For some people a national conference like NECC is an opportunity to get out of town and party.
I’m one of those warped individuals who will be going to Atlanta next week to suck up every bit of information and new ideas I can find (in and out of the sessions).
And, as Tom notes, this huge gathering is also be a good opportunity to discuss the problems we have with instructional technology and possibly start crafting some solutions.
He spotlights three of them.
Utter chaos around privacy, safety and liability.
Out of control web filtering.
The economic model of ed-tech.
Chaos in the area of student safety would actually be an improvement.
Driven by clueless, ratings-juiced media exposes, we are more in a state of paralyzing paranoia when it comes to student communication outside the physical four walls of the classroom.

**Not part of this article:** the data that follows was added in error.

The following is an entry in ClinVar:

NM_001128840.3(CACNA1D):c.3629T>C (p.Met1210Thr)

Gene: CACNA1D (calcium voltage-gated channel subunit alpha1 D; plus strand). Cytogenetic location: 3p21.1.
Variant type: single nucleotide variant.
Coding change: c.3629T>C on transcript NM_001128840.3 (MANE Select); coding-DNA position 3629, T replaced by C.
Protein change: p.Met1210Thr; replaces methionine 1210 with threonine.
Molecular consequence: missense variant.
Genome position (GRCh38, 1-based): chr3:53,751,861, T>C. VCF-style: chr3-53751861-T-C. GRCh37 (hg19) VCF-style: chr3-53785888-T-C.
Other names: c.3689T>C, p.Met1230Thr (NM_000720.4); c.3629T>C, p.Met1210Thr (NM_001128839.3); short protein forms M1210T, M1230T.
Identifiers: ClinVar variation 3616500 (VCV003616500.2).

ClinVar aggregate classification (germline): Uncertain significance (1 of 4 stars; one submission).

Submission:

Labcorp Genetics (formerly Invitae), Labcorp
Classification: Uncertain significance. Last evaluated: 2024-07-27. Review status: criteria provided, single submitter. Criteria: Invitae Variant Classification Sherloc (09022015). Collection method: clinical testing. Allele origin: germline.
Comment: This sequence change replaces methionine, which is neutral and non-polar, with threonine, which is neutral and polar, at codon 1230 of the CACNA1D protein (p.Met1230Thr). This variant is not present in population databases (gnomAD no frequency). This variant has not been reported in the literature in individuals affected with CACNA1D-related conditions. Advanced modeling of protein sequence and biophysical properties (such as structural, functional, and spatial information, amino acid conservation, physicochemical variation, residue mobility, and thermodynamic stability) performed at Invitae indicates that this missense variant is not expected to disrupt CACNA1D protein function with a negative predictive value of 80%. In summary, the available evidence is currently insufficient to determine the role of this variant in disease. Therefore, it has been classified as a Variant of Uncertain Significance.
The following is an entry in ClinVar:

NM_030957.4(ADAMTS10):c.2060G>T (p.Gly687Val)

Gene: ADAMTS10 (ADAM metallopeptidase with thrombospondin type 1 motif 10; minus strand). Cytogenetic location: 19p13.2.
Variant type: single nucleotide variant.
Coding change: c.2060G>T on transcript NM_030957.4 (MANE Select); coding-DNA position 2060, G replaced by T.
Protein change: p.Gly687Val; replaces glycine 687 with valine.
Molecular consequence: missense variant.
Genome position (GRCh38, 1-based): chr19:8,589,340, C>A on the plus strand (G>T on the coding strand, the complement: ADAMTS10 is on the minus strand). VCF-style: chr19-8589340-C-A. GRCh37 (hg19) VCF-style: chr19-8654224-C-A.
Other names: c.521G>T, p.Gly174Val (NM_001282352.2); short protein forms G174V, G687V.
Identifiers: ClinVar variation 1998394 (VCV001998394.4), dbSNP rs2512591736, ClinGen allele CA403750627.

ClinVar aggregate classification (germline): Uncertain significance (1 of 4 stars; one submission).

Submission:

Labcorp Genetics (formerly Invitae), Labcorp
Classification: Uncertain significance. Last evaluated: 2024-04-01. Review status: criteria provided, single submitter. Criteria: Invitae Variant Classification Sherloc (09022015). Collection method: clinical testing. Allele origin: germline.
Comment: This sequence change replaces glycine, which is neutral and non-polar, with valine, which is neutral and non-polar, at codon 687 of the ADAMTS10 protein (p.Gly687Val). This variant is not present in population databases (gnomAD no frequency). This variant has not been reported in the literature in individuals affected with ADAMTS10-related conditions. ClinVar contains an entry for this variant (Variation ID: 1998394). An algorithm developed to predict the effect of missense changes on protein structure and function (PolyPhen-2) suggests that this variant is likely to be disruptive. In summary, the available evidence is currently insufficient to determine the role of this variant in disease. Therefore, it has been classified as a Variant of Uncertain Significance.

Which ties directly into the issue of web filtering.
As in many other district, our filtering system is controlled by just about everyone other than teachers. Tom’s right, we need to get a collective spine and challenge this model.
As to the economics of ed-tech, this is an even bigger mess around here than filtering.
Once again the people most directly affected by the use of technology in the classroom – students and teachers – are the ones with the least control over which tools are purchased and how they are used.
There are certainly other issues that need addressing but Tom’s list is a good starting point for many discussions in Atlanta.
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The last point – economics, really resonates with me because I work with “struggling” learners, you know the ones who don’t benefit from the traditional (text-based/lecture) methods of instruction. I’ve put together a list of free tech tools for learners on my blog which I keep updating. Tell me what you think.